2009 Partnerships for Research and Education in Materials
NSF announces eight Partnerships for Research and Education in Materials awards on materials for renewable energy, materials for advanced electronics, biomaterials, organic and polymeric materials.
The National Science Foundation (NSF) announces eight Partnerships for Research and Education in Materials (PREMs) awarded as a result of the 2009 PREM competition.
The objective of the PREM program is to broaden participation of under-represented groups and enhance diversity in materials research and education. The objective is achieved by encouraging formal, long-term, multi-investigator, collaborative research and education partnerships between women- and minority-serving colleges and universities, colleges and universities dedicated to educating a majority of students with disabilities, and NSF Division of Materials Research (DMR)-supported centers and facilities. This is the third PREM competition since the program was launched in 2004.
The eight PREMs and their partners are listed below in alphabetical order by institution:
The new partnerships will impact a wide range of materials research and education, including nanomaterials and nanotechnology, biomaterials and biotechnology, electronics, spintronics, soft materials, polymers and materials for renewable energy.
Each PREM has made a substantial commitment to effectively integrating its educational and outreach activities with its scientific research program towards the PREM goal of broadening participation for under-represented groups in materials research and education, and enhancing diversity at all academic levels. The educational outreach activities cover the entire range from elementary school to the postgraduate level.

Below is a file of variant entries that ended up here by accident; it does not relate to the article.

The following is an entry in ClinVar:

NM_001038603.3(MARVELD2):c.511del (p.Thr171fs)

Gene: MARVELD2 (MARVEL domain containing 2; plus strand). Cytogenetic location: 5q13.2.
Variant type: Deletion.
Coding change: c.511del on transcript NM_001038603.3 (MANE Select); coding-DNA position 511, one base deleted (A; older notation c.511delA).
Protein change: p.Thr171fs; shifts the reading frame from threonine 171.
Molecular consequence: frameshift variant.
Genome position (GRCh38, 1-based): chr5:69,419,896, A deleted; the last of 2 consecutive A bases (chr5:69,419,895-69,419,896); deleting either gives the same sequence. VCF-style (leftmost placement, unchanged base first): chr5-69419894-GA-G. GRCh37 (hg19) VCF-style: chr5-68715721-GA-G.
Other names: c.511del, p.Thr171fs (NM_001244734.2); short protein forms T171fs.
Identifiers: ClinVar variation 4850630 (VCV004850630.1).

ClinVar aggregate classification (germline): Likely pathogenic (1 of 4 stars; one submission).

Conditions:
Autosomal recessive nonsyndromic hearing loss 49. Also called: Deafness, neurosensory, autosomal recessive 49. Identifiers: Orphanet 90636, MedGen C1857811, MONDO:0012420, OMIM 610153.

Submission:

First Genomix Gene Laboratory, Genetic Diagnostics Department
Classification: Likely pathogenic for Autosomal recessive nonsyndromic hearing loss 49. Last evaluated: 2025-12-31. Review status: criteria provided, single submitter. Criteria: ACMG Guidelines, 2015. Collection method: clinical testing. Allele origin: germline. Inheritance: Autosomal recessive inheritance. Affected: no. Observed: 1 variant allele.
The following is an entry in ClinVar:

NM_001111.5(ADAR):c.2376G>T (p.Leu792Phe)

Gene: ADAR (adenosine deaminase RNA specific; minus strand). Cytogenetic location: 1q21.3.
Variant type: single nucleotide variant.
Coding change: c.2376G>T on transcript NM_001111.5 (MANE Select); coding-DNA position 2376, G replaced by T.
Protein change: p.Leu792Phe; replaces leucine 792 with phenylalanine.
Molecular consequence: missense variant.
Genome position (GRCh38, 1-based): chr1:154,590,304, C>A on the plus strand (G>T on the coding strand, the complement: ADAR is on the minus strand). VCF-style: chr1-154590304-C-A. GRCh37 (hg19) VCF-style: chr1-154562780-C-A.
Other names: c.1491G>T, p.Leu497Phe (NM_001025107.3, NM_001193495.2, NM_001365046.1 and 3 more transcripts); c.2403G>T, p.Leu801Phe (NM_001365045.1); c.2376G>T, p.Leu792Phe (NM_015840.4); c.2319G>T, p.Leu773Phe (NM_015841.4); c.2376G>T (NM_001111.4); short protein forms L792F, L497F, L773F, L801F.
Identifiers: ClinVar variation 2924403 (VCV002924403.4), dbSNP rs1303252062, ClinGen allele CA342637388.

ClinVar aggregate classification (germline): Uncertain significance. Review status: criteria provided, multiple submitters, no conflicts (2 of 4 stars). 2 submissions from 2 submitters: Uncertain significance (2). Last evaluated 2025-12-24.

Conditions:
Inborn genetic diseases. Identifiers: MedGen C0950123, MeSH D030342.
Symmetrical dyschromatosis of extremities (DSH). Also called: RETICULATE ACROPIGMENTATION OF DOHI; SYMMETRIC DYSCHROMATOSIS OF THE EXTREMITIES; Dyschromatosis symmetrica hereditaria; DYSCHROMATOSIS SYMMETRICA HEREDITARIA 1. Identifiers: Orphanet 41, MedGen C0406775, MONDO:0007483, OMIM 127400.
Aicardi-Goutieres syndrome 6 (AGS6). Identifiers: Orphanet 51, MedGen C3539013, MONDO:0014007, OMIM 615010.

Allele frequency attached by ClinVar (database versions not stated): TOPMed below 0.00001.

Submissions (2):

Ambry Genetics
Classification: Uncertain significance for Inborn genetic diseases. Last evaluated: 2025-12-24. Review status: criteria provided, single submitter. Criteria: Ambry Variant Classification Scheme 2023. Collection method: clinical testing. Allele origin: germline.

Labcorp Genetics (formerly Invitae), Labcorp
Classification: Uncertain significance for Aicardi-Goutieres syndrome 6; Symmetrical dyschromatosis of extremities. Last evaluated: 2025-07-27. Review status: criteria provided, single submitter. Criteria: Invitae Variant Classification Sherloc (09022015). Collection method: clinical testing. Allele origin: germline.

Each award is for five years. These awards, including the 6 PREMs awarded in 2006, bring the total to 14 PREMs with annual NSF support of $7.81 million.
Three of the awards were made with American Recovery and Reinvestment Act (ARRA) funds that DMR received in FY 2009.
"I am delighted with the results of the PREM competition and, the diversity in the materials science and education that it will offer to our future workforce," said Zakya H. Kafafi, the Division Director for DMR. "Thanks to the generous support of science by the new administration, DMR was able to expand this program considerably in its ongoing effort to broaden participation of under-represented groups in materials science and education, and bring true diversity in our academic institutions."
For more information see: http://www.nsf.gov/funding/pgm_summ.jsp?pims_id=5439&org=DMR and http://prem.mrsec.org/.
The National Science Foundation (NSF) is an independent federal agency that supports fundamental research and education across all fields of science and engineering. In fiscal year (FY) 2016, its budget is $7.5 billion. NSF funds reach all 50 states through grants to nearly 2,000 colleges, universities and other institutions. Each year, NSF receives more than 48,000 competitive proposals for funding and makes about 12,000 new funding awards. NSF also awards about $626 million in professional and service contracts yearly.
Useful NSF Web Sites: